Full Federal Circuit to Review Challenge to Test for Design Patent Obviousness

“In its petition, LKQ explained that design patents are ‘generally subject to the same requirements as patents for inventions’ and that KSR’s holding that obviousness should be ‘an assessment that focuses on the knowledge and motivations of a person having ordinary skill in the relevant art’ should therefore apply.”

Federal CircuitThe U.S. Court of Appeals for the Federal Circuit (CAFC) has granted a rare en banc review of its January, 2023, decision in LKQ Corporation v. GM Global Technology Operations, which affirmed a Patent Trial and Appeal Board (PTAB) ruling that LKQ failed to show by a preponderance of the evidence that GM’s design patent was anticipated or would have been obvious.

U.S. Patent D855,508 covers a “vehicle front skid bar.” In its January decision, the Federal Circuit explained that “applying the tests established in Rosen and Durling, the Board found that LKQ failed to identify a sufficient primary reference, and therefore failed to prove obviousness by a preponderance of the evidence.

The so-called Rosen-Durling test requires that, first, under In re Rosen (C.C.P.A., 1982), courts identify a prior art reference “the design characteristics of which are basically the same as the claimed design.” Next, under Durling v. Spectrum Furniture Co., 101 F.3d 100, 103 (Fed. Cir., 1996)), if such a reference is identified, the court consider whether it can be modified based on other references to come up with “the same overall visual appearance as the claimed design.”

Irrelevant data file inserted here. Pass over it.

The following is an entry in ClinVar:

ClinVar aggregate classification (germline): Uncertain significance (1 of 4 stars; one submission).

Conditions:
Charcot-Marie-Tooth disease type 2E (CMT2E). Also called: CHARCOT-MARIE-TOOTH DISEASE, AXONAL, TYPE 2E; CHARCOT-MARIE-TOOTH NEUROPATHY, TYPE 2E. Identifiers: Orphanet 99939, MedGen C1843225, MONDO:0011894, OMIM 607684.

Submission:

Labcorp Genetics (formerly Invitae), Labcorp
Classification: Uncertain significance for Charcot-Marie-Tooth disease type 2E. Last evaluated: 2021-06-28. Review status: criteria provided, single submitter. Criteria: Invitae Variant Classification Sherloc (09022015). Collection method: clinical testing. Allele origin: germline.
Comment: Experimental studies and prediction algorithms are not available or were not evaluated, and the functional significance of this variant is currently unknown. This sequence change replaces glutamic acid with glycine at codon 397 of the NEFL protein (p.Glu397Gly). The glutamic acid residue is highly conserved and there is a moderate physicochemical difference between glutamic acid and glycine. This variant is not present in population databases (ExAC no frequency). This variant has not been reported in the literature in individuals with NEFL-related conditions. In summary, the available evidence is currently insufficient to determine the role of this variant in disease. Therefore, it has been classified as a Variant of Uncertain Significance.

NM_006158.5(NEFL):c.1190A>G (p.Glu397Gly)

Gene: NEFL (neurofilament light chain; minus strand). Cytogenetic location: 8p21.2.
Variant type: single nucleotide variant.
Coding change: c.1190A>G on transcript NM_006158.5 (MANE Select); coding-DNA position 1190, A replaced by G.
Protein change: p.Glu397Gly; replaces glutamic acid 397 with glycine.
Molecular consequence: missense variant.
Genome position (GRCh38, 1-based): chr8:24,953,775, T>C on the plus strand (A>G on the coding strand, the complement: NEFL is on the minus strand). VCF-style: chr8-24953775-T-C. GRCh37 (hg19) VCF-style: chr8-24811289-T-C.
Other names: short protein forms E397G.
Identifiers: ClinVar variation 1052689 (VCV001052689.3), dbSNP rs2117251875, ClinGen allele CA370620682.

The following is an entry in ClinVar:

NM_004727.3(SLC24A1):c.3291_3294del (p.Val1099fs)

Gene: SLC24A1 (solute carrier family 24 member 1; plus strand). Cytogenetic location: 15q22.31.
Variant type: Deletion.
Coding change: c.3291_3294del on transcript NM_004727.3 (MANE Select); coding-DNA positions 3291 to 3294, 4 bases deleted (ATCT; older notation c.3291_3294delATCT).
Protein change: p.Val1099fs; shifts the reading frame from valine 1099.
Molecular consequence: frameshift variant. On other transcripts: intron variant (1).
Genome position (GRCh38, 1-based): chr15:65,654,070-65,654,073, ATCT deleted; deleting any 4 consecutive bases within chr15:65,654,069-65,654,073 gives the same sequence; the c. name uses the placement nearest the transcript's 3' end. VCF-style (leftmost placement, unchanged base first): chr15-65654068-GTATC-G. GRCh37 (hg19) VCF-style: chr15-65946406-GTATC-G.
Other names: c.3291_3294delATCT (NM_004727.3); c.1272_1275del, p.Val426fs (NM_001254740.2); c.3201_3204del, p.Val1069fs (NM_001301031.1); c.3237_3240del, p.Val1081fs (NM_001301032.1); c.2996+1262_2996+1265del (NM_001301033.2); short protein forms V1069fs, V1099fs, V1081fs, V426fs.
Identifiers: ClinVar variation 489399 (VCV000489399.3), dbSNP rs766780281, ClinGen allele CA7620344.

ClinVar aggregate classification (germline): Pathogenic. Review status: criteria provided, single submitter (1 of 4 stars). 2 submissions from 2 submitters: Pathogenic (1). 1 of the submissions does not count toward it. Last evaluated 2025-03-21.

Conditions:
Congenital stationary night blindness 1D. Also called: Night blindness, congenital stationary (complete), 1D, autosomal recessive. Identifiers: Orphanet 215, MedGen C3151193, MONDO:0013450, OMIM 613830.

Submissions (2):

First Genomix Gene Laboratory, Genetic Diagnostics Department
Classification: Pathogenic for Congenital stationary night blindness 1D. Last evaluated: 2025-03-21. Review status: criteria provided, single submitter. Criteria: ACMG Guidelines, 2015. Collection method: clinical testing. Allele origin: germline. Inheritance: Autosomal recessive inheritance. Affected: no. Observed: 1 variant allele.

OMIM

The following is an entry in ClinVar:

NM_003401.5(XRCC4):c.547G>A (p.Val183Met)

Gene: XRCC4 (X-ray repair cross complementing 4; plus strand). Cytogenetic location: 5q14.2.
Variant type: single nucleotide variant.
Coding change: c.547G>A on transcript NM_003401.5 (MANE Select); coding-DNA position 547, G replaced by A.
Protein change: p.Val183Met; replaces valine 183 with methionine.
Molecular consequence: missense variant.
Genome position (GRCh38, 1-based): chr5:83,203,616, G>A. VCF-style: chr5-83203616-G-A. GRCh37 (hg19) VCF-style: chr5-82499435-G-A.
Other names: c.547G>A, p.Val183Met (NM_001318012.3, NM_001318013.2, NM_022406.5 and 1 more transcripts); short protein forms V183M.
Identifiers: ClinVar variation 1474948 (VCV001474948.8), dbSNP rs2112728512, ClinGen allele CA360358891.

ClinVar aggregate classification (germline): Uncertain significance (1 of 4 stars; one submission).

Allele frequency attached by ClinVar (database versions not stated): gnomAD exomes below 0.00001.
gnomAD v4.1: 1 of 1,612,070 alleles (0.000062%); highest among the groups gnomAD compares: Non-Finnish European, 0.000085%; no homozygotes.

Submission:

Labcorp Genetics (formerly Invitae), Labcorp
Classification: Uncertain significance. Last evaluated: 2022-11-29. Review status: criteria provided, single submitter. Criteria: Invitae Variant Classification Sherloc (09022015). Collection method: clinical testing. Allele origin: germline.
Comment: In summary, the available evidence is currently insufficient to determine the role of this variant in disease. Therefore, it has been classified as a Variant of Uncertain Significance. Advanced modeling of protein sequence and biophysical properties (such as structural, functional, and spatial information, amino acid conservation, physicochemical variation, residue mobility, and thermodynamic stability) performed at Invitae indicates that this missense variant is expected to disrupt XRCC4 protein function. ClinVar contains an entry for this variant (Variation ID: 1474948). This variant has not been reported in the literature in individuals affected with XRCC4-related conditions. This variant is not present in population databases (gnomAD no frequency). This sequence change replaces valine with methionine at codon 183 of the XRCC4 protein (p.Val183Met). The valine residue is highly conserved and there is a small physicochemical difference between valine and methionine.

The Federal Circuit ultimately said that “[w]e, as a panel, cannot overrule Rosen or Durling without a clear directive from the Supreme Court.”

LKQ argued in its petition for en banc rehearing in March that the CAFC and its predecessor court have been applying a “rigid approach” to determining obviousness of design patents for 40 years, and that the Supreme Court’s 2007 holding in KSR International v. Teleflex, Inc. expressly overruled such an approach. The petition asked the en banc court to consider the following two questions:

“1. Whether the rigid approach to evaluating the obviousness of designs under In re Rosen, 673 F.2d 388, 391 (CCPA 1982) and Durling v. Spectrum Furniture Co., Inc., 101 F.3d 100 (Fed Cir. 1996) is consistent with the Supreme Court’s interpretation of 35 U.S.C. § 103 in KSR Int’l Co. v. Teleflex, Inc., 550 U.S. 398 (2007); and

2. What standard, consistent with KSR and 35 U.S.C. §171, should replace the current requirement that a patent challenger identify a primary reference that is basically the same as the claimed design as a prerequisite to evaluating obviousness and the further limitation that allows modification of the primary reference only if there is a secondary reference that is “so related” to the primary reference that the appearance of certain ornamental features in one would suggest the application of those features to the other.”

In its petition, LKQ explained that design patents are “generally subject to the same requirements as patents for inventions” and that KSR’s holding that obviousness should be “an assessment that focuses on the knowledge and motivations of a person having ordinary skill in the relevant art” should therefore apply.

In today’s Federal Circuit decision to grant en banc review, the court vacated the January panel opinion and asked the parties to address six specific questions in their briefs, paraphrased below: